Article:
The ancient Egyptians were known for their ingenuity in mummification, and mummification was an essential component of their funerary practices, and was symbolically supervised by the god Anubis. Hence, let us get acquainted with one of the most important specialized museums around the world, which is the Mummification Museum in Luxor Governorate, which has been open to the public since 1997.
In a museum located on the Nile Corniche, north of Luxor Temple, with an area of about 2035 square meters, you will learn about the world and secrets of mummification of the ancient Egyptians. We find that the Mummification Museum, which includes more than 150 pharaonic pieces, focuses on 11 main themes: “the gods of ancient Egypt, mummification materials, organic materials, and the methods used in the mummification process, canonical utensils for preserving the internal organs of the dead, al-Ushtaba, and amulets, The sarcophagus of Paddy Amun, the mummy of Masaherti, and mummified animals. The museum also has an antiques exhibition hall, which covers an area of 300 square meters, and includes 19 display windows, 66 artifacts, in addition to a number of paintings representing the stages of death, resurrection and reckoning.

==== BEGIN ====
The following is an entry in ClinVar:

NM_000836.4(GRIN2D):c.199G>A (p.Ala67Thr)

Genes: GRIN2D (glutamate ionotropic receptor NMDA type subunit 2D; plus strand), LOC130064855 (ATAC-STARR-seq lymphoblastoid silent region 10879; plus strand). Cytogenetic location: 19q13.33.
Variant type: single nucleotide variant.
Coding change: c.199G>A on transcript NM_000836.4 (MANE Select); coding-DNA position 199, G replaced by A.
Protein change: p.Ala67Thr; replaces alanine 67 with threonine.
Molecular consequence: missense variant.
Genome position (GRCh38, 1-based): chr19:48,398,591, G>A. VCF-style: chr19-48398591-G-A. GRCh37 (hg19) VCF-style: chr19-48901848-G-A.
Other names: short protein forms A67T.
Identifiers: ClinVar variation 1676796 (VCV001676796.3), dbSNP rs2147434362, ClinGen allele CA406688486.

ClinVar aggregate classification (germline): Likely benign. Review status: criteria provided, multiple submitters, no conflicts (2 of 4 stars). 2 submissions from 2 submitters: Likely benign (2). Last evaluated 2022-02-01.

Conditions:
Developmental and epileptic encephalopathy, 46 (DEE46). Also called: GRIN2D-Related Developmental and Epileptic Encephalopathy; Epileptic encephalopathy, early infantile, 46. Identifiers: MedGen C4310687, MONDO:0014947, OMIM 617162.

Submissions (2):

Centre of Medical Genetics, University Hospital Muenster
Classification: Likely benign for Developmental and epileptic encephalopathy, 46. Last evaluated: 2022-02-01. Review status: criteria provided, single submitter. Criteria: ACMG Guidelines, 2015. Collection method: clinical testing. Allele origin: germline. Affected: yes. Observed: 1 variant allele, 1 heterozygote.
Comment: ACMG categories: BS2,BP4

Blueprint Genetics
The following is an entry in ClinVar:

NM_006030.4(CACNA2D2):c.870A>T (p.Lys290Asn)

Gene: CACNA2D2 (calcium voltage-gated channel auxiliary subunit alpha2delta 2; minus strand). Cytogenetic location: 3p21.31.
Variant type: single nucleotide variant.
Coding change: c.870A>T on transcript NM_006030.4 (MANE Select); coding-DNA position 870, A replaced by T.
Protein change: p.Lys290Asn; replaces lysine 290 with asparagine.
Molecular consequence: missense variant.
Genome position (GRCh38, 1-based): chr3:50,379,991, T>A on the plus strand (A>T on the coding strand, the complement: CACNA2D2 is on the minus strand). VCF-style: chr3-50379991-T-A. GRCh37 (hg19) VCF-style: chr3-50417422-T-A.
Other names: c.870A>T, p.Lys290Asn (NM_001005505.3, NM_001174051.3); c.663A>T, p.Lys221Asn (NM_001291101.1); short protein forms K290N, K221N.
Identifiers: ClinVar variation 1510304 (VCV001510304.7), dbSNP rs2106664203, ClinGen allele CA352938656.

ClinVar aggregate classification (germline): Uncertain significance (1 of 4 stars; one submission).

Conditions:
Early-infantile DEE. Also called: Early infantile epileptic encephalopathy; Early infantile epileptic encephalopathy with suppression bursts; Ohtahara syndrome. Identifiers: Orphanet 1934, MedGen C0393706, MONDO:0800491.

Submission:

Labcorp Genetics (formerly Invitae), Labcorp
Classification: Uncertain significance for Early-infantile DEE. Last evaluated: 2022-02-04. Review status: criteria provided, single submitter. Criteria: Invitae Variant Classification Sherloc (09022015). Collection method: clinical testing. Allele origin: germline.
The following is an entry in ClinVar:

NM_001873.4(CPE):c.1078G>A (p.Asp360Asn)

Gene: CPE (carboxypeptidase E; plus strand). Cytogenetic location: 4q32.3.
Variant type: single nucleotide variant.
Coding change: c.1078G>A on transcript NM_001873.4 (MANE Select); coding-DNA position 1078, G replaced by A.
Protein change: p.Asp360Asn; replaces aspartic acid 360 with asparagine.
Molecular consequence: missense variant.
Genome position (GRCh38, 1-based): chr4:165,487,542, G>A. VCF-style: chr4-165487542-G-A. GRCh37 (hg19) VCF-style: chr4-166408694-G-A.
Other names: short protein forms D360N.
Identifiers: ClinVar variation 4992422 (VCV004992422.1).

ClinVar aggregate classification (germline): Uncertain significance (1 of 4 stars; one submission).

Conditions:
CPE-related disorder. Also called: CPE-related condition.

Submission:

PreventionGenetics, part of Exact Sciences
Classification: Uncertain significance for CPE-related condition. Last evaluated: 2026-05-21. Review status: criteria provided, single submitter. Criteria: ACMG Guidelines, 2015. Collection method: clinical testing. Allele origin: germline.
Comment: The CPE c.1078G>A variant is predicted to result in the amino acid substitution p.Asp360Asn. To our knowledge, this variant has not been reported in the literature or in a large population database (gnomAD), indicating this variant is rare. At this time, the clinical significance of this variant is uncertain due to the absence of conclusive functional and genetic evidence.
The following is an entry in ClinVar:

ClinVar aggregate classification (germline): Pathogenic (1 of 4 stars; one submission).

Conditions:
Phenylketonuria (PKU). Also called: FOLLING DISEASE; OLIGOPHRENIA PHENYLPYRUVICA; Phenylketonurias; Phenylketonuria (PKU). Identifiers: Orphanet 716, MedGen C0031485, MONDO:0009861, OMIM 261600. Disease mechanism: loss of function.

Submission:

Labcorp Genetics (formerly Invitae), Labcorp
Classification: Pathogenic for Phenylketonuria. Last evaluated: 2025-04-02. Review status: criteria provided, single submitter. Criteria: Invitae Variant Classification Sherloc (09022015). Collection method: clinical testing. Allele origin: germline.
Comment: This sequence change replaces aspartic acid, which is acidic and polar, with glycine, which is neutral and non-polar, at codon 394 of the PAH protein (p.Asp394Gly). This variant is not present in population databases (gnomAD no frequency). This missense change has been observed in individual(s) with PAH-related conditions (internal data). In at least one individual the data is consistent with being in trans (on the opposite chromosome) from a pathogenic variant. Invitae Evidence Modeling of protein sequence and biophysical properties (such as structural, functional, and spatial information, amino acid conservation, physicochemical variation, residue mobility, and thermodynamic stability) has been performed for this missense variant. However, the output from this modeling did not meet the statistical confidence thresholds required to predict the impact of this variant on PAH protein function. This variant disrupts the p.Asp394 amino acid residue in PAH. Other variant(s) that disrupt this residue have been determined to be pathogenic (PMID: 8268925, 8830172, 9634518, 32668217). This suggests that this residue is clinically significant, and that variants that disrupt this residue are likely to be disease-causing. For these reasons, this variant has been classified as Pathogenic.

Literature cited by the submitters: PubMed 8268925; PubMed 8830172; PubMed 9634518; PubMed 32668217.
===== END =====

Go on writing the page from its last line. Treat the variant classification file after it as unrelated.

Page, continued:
Among the mummification tools available in the museum are the iszebel to break up the brain, scissors, tweezers, the brush for internal dry cleaning, the needle to repair the bones when necessary, and the salt of natron. Among the most important mummies it contains are a mummy from the era of King Khufu, the entrails of Queen Hetep, and the mummy of Nefer from the era of the Fifth Dynasty in Saqqara.